New algorithm links large-scale membrane changes to molecular level simulations

At the University of Groningen, researchers have devised a new technique that integrates different levels of resolution in a computer simulation of biological membranes.

New algorithm links large-scale membrane changes to molecular level simulations
Snapshot of the membranes of an entire organelle, a mitochondrion, simulated for the first time at molecular resolution. Image Credit: Marrink Lab, University of Groningen.

The researchers’ new algorithm back maps a massive model that comprises features like membrane curvature to its matching coarse-grained molecular model.

This has enabled them to focus on toxin-induced membrane budding and to replicate a full-sized mitochondrial lipid membrane.

Published in the Nature Communications journal on May 8th, 2020, the researchers’ method paves the way to whole-cell simulations at a molecular scale.

Molecular dynamics simulations are a robust tool to analyze the interactions and movements of molecules and atoms. But in several biological processes, major changes in, for instance, the shape of the membrane are crucial.

These shape changes are of fundamental importance to the cells functioning, however, the time and length scale of these membrane shape changes are too large for simulations at a molecular resolution.”

Siewert-Jan Marrink, Professor of Molecular Dynamics, University of Groningen.


Although increased computing power enables longer and more intricate simulations, cell structures like mitochondria are still out of reach. As a result, the Molecular Dynamics group has created an algorithm that connects massive changes to the simulations at the molecular level.

The group began with an electron micrograph density map in the case of mitochondria.

The densities were converted into lipid structures that were subsequently applied as the input for a molecular dynamics simulation with the Coarse Grain (CG) Martini force field, which was earlier created by Marrink.

The difficult part is to place the lipids in the correct orientation in this density map, which is especially challenging in bent areas.”

Wria Pezeshkian, Study Co-Author, University of Groningen

Pezeshkian is also a postdoctoral researcher in Marrink’s team.

The new algorithm enables users to include varying kinds of lipids to the membrane, at a sensible packing level. Marrink and his collaborators used this approach to replicate the whole lipid membrane of a mitochondrion for 2 ns.

This structure contained more than five million lipids, which meant that the simulation had to deal with 80 million particles as each lipid molecule consists of multiple particles,” added Pezeshkian.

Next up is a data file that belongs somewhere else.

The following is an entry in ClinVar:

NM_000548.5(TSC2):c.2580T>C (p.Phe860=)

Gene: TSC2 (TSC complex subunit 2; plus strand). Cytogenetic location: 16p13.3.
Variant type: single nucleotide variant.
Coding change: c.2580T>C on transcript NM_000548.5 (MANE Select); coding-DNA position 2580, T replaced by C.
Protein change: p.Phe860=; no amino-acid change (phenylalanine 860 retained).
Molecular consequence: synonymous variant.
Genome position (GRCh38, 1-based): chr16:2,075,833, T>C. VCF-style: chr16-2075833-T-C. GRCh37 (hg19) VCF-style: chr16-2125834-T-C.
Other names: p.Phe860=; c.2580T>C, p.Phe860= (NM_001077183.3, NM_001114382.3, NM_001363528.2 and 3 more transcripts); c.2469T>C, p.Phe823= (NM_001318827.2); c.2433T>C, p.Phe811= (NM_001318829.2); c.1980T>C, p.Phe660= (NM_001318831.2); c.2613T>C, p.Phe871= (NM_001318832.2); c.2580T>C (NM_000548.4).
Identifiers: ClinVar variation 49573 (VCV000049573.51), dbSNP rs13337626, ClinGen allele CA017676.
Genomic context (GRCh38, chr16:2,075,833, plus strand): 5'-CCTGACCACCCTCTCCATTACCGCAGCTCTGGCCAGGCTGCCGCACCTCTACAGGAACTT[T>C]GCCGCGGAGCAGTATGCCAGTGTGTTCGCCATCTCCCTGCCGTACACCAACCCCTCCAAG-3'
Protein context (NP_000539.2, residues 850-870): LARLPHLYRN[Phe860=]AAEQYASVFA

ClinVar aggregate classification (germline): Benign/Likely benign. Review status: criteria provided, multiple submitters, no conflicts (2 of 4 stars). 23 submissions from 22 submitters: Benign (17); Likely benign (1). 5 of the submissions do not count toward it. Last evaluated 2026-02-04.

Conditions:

Given the shape and size, the complexity of this simulation is greater than any simulation carried out before.

A simulation of microseconds would have been possible but, as we had no information on the localization of the proteins in the mitochondrial membrane, it only contained lipids and is therefore unstable.”

Siewert-Jan Marrink, Professor of Molecular Dynamics, University of Groningen

It is indeed possible to add this additional complexity to the simulation, and this is presently ongoing.

Rather than a destiny map, the input meant for the system could even be a continuum model, which denotes the surface of the membrane as triangles composed of nodes that are linked by “'springs.” A model like this can estimate forces produced by the deformation of the membrane.

Backmapping toxin proteins and lipids onto the matching parts of this model enabled Marrink and his collaborators to gain in-depth insights into the molecular behavior in the stalk of a membrane bud caused by the joint action of several toxins.

Synthetic cell

Marrink added, “Our final goal is to simulate an entire eukaryotic cell and zoom in on specific parts of this object.”

At present, this is out of reach, albeit the present system already enables the replication of massive objects within a cell, for example, the Golgi apparatus or the endoplasmic reticulum. “And we could probably simulate a red blood cell,” added Marrink.

A basic synthetic cell may soon be accessible. Marrink is engaged in a project that aims to produce a synthetic cell and being able to replicate processes like cell division would assist its design.

We would really like to know which lipids and proteins could play a role in cell constriction during division,” Marrink concluded.

Journal reference:

Pezeshkian, W., et al. (2020) Backmapping triangulated surfaces to coarse-grained membrane models. Nature Communications.


The opinions expressed here are the views of the writer and do not necessarily reflect the views and opinions of AZoLifeSciences.
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